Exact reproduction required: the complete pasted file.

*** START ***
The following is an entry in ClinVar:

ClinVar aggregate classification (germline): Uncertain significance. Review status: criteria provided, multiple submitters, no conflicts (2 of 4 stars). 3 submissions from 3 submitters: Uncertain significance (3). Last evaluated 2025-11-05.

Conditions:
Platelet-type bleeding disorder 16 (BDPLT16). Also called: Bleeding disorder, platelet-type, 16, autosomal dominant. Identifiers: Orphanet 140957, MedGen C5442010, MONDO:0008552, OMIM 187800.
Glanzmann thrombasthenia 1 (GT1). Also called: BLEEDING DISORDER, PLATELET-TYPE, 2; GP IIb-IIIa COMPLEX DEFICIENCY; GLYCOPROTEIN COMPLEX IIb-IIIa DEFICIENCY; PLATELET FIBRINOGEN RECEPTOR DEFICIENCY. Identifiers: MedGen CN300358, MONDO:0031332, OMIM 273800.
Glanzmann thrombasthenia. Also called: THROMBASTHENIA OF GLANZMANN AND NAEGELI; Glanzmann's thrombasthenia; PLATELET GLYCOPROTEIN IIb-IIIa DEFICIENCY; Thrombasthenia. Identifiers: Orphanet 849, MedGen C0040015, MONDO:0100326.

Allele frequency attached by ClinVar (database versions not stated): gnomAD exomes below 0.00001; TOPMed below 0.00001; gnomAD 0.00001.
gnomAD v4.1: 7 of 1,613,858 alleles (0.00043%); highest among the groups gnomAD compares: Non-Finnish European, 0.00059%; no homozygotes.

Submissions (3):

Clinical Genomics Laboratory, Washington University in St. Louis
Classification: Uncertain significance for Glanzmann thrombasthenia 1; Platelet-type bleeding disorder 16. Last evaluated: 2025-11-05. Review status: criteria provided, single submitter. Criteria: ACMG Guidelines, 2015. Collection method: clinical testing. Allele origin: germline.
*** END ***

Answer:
The following is an entry in ClinVar:

ClinVar aggregate classification (germline): Uncertain significance. Review status: criteria provided, multiple submitters, no conflicts (2 of 4 stars). 3 submissions from 3 submitters: Uncertain significance (3). Last evaluated 2025-11-05.

Conditions:
Platelet-type bleeding disorder 16 (BDPLT16). Also called: Bleeding disorder, platelet-type, 16, autosomal dominant. Identifiers: Orphanet 140957, MedGen C5442010, MONDO:0008552, OMIM 187800.
Glanzmann thrombasthenia 1 (GT1). Also called: BLEEDING DISORDER, PLATELET-TYPE, 2; GP IIb-IIIa COMPLEX DEFICIENCY; GLYCOPROTEIN COMPLEX IIb-IIIa DEFICIENCY; PLATELET FIBRINOGEN RECEPTOR DEFICIENCY. Identifiers: MedGen CN300358, MONDO:0031332, OMIM 273800.
Glanzmann thrombasthenia. Also called: THROMBASTHENIA OF GLANZMANN AND NAEGELI; Glanzmann's thrombasthenia; PLATELET GLYCOPROTEIN IIb-IIIa DEFICIENCY; Thrombasthenia. Identifiers: Orphanet 849, MedGen C0040015, MONDO:0100326.

Allele frequency attached by ClinVar (database versions not stated): gnomAD exomes below 0.00001; TOPMed below 0.00001; gnomAD 0.00001.
gnomAD v4.1: 7 of 1,613,858 alleles (0.00043%); highest among the groups gnomAD compares: Non-Finnish European, 0.00059%; no homozygotes.

Submissions (3):

Clinical Genomics Laboratory, Washington University in St. Louis
Classification: Uncertain significance for Glanzmann thrombasthenia 1; Platelet-type bleeding disorder 16. Last evaluated: 2025-11-05. Review status: criteria provided, single submitter. Criteria: ACMG Guidelines, 2015. Collection method: clinical testing. Allele origin: germline.